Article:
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For Immediate Release:
Fairleigh Dickinson University

Gretchen Johnson

Office of Public Relations
Fairleigh Dickinson University
1000 River Road
Mailstop H-DH3-15
Teaneck, NJ 07666
(201) 692-7032

285 Madison Avenue
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Madison, NJ 07940
(973) 443-8661

New Business Program with Institute in India

Fairleigh Dickinson University’s Global MBA Program Expands to India

Teaneck, NJ (November 25, 2002) --- A joint MBA in global management has been established between Fairleigh Dickinson University and the Institute of Management Technology (IMT) in Ghazibad, India, near New Delhi.

IMT was established in 1980 and ranks among the top business schools in India.

This new agreement, which meets the standards of AACSB International – The Association to Advance Collegiate Schools of Business and has accredited the University’s Silberman College of Business, allows IMT students to study for six months in India and earn at least 24 credits. This initial segment is followed by five months of study at Fairleigh Dickinson, where the student earns 21 credits. Then, a business internship of six months will be arranged by Fairleigh Dickinson and the students complete the degree with two final courses in India.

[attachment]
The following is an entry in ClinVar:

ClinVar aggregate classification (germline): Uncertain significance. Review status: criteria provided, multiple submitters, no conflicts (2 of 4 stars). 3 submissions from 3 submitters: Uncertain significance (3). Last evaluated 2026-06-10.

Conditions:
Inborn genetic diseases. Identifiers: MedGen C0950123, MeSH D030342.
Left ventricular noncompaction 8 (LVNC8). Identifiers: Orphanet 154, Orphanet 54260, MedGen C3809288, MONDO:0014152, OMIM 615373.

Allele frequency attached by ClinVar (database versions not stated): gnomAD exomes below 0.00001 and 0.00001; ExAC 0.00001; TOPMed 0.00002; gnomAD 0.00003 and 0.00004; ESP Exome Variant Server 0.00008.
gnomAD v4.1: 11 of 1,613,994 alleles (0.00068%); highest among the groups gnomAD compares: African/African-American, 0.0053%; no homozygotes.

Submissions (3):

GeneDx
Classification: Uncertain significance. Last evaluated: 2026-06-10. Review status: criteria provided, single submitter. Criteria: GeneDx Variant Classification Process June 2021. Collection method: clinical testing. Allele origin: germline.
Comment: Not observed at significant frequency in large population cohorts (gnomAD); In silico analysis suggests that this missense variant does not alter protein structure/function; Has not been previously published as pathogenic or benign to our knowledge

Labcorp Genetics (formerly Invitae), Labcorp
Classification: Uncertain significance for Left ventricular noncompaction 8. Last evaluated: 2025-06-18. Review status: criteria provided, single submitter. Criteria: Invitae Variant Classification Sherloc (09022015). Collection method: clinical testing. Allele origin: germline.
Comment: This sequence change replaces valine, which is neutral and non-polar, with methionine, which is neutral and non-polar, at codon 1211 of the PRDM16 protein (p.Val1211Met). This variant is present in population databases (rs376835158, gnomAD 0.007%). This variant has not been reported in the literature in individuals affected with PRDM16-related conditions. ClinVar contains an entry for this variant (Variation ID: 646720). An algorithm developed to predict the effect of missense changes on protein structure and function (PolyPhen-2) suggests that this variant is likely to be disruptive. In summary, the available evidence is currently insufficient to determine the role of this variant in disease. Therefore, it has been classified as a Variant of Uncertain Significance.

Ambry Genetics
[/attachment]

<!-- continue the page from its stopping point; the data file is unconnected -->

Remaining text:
FDU President J. Michael Adams signed the agreement in India with Ashok Ghosh, director of IMT and Kamal Nath, who is the president of the IMT board of governors, member of Parliament and general secretary of the Indian National Congress.

The first FDU faculty member who will teach in India is the associate dean of FDU’s Silberman College of Business, Dr. Govindasami Naadimuthu. He also will serve as the college’s academic representative for the program.

Courses at IMT will begin in August, 2003 and at Fairleigh Dickinson in Februrary, 2004.

"This partnership will help further our global mission," says Irwin Isquith, assistant provost for global relations. "Providing a global education means preparing people to function in an increasingly interdependent world and to succeed in a global economy." Programs like theses, he added, help students understand the world and expose them to different viewpoints. He expects that about 25 students will be accepted into the program in the first year and that "we hope to double the amount of students shortly."

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